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Oil Shale: A Half-baked Idea Whose Time Still Hasn’t Come
Supporters of mining the vast tracts of public lands in Wyoming, Utah and western Colorado for oil shale like to say how the region is “the Saudi Arabia’’ of the stuff. Industry cheerleaders and some members of Congress cite government estimates that the shale holds the equivalent of 1.2 trillion to 1.8 trillion barrels of oil. The roughly 17,000-square-mile Green River Formation that holds the shale is portrayed as a path to U.S. energy independence. Supporters insist we just need fewer burdensome regulations.
But it will take more than laissez faire to blast the oil out of the rock buried deep in the Rocky Mountains. A big challenge is that it’s not oil, but kerogen: fossilized material that didn’t get enough heat or pressure to turn into oil. It needs to be heated—a lot—to finish the process that nature didn’t.
“That makes oil shale a half-baked energy source,” says Kate Zimmerman, the National Wildlife Federation’s senior policy adviser on public lands.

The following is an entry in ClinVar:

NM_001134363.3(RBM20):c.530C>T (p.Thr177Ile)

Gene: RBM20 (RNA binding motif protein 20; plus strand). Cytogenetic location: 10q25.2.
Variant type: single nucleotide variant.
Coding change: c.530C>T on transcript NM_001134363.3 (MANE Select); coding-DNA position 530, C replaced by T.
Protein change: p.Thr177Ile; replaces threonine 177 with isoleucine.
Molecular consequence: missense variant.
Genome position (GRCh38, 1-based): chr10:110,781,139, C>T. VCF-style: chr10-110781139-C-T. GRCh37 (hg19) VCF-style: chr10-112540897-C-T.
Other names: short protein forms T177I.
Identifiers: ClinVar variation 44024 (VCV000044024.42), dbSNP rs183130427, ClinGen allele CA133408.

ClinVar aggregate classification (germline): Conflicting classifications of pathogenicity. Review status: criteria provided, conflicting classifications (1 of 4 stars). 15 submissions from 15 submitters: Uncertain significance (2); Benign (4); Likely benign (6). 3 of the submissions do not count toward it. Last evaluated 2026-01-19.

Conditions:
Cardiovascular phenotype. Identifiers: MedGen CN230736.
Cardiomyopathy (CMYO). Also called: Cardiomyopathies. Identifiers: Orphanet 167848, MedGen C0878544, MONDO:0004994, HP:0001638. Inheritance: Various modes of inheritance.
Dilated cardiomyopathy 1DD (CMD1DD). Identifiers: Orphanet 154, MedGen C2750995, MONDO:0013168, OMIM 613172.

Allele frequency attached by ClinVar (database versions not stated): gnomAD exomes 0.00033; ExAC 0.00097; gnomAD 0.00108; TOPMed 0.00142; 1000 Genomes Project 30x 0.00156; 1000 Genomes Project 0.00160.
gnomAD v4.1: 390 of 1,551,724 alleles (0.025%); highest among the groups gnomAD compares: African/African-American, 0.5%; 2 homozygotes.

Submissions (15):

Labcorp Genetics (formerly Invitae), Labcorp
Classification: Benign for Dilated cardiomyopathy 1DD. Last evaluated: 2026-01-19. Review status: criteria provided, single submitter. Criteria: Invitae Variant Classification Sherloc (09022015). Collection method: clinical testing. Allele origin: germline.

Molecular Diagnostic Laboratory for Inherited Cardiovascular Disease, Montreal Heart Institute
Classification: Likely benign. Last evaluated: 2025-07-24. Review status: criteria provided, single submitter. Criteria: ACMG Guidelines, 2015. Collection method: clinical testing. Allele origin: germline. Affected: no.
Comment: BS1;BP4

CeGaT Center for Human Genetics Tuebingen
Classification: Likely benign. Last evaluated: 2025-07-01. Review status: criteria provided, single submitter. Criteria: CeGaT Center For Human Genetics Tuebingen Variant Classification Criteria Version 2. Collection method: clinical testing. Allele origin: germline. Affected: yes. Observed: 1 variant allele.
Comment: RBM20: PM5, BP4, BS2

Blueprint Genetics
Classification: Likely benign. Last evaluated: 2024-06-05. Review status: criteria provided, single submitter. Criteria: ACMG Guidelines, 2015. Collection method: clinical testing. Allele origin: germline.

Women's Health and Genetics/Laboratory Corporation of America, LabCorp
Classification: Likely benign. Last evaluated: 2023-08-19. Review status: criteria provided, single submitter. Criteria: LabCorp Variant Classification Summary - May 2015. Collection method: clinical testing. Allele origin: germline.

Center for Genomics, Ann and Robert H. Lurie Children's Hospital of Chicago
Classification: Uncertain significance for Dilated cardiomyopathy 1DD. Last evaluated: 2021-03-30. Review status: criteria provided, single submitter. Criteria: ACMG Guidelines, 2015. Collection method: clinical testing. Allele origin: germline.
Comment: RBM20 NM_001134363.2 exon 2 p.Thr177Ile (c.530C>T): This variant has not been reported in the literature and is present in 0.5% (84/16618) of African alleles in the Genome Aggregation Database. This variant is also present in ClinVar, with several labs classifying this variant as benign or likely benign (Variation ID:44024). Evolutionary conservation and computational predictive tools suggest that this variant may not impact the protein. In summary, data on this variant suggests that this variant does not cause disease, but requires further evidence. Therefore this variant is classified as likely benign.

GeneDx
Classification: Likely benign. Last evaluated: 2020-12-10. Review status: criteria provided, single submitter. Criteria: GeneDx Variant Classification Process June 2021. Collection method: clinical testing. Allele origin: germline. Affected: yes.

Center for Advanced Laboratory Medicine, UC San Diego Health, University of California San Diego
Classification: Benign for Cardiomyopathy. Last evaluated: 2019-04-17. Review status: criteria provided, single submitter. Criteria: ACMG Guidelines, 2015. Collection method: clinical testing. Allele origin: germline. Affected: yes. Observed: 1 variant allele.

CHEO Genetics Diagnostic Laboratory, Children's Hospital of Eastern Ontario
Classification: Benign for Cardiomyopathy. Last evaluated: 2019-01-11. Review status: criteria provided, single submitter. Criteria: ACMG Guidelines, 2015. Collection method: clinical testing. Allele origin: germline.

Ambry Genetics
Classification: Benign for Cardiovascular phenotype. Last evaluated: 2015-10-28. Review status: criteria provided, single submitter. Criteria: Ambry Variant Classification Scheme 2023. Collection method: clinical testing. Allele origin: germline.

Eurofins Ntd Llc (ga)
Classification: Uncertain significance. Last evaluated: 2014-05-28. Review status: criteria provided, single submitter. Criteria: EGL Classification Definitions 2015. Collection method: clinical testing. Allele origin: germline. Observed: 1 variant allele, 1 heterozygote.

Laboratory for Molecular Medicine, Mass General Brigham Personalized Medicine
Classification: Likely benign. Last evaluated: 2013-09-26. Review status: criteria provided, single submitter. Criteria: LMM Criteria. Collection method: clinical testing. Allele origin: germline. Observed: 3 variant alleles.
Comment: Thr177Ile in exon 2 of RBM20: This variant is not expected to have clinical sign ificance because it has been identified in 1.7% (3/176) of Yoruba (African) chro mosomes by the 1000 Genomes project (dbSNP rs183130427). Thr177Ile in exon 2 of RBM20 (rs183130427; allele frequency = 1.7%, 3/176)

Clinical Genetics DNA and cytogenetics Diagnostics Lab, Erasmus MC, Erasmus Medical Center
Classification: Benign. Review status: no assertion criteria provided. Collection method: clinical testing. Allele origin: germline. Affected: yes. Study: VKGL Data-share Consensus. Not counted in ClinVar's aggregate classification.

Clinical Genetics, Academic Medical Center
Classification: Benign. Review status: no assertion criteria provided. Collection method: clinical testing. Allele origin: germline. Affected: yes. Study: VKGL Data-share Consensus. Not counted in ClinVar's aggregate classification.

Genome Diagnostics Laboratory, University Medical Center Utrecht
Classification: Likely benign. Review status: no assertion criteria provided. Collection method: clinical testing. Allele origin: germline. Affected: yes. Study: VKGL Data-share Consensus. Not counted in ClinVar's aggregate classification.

Another problem is that after about a century of trying, companies still haven’t figured out how to mine oil shale in a way that pays. And once they do, the energy gain after the energy expended to wring the oil from the rock will be low, according to Boulder, Colo.-based Western Resource Advocates. The group cites a calculation of energy return on energy investment that puts oil shale far below crude oil, natural gas, coal and even lower than firewood and cattle manure—on par with a potato.
And yet another problem with oil shale is its name—it’s confusing. It’s often mixed up with shale oil, which really is oil that’s trapped in rock formations. Drilling horizontally and hydraulic fracturing—injecting water, chemicals and sand at high pressure to create fractures—have made it easier to tap shale oil.
The Bureau of Land Management is considering an oil shale plan on public lands in the Rockies and is taking public comments until May 4. Tell BLM to protect wildlife, fish, and air and water quality from the impact of this unproven energy source.